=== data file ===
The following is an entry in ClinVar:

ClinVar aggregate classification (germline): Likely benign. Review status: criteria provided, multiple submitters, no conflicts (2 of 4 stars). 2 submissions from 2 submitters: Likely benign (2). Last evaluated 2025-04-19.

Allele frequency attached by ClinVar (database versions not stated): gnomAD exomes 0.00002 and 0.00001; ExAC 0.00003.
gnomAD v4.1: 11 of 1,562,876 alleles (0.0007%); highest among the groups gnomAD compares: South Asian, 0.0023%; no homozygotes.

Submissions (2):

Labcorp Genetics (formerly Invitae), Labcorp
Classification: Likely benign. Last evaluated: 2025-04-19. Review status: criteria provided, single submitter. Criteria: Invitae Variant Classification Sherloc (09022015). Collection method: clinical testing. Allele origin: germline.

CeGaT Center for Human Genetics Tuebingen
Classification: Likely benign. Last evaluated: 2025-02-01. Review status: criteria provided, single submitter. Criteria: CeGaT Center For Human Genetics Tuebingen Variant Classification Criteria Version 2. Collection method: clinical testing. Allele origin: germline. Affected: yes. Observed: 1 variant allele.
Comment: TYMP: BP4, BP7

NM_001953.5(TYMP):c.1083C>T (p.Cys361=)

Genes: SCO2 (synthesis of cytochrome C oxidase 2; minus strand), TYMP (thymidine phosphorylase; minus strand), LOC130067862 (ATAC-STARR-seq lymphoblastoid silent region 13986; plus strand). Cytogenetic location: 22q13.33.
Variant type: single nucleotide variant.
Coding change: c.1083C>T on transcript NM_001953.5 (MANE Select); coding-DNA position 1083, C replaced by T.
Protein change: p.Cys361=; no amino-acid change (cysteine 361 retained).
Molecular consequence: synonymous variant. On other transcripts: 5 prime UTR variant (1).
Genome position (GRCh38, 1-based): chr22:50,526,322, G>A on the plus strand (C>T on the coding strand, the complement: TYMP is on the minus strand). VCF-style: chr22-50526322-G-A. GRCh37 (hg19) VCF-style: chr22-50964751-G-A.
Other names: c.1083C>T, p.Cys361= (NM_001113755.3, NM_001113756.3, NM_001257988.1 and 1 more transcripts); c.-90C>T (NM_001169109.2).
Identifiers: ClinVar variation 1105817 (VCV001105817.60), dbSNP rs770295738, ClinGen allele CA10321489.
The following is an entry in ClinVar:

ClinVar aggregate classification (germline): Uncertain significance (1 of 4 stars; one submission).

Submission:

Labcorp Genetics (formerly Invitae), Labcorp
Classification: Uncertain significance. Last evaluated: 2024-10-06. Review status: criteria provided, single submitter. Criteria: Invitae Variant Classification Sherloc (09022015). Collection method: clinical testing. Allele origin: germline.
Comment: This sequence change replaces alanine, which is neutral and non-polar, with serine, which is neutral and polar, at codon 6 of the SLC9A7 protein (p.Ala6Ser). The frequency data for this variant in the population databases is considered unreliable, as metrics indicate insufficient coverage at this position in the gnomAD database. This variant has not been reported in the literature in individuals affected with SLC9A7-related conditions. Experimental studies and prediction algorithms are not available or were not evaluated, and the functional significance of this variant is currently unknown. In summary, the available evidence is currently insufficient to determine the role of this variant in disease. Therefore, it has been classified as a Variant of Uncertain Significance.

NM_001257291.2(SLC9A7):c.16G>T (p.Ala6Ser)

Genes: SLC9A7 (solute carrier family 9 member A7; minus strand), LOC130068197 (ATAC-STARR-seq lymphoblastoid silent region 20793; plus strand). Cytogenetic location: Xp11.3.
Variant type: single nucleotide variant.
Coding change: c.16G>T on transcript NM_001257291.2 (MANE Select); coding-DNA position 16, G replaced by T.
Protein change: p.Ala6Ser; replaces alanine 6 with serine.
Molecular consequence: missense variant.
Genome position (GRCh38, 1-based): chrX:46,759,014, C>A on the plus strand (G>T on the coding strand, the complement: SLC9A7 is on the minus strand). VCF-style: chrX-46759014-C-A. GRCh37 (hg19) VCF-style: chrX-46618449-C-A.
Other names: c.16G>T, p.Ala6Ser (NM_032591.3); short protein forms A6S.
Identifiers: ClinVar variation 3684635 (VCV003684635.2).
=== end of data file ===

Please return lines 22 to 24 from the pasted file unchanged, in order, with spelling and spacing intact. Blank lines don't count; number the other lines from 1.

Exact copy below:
Submission:

Labcorp Genetics (formerly Invitae), Labcorp
Classification: Uncertain significance. Last evaluated: 2024-10-06. Review status: criteria provided, single submitter. Criteria: Invitae Variant Classification Sherloc (09022015). Collection method: clinical testing. Allele origin: germline.